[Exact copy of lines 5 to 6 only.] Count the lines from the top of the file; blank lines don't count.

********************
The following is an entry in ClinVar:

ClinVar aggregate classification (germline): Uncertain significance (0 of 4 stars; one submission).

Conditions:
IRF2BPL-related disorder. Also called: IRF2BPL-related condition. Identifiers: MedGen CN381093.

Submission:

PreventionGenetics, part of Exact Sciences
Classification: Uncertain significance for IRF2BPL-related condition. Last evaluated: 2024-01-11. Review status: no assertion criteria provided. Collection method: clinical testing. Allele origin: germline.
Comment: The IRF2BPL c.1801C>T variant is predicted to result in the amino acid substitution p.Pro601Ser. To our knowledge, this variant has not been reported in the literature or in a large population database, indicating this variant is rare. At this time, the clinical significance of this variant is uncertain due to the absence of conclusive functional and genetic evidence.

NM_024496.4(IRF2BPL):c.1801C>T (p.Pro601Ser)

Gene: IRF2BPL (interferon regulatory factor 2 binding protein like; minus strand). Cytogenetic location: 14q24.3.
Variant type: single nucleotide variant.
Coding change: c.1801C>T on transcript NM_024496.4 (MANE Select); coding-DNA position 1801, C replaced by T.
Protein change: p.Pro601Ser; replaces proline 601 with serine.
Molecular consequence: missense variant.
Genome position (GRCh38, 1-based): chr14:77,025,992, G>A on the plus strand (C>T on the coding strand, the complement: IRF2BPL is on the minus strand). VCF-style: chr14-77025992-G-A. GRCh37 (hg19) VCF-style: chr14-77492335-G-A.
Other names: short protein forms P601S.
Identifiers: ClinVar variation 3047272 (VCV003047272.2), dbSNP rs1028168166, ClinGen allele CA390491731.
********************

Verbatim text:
Submission:

PreventionGenetics, part of Exact Sciences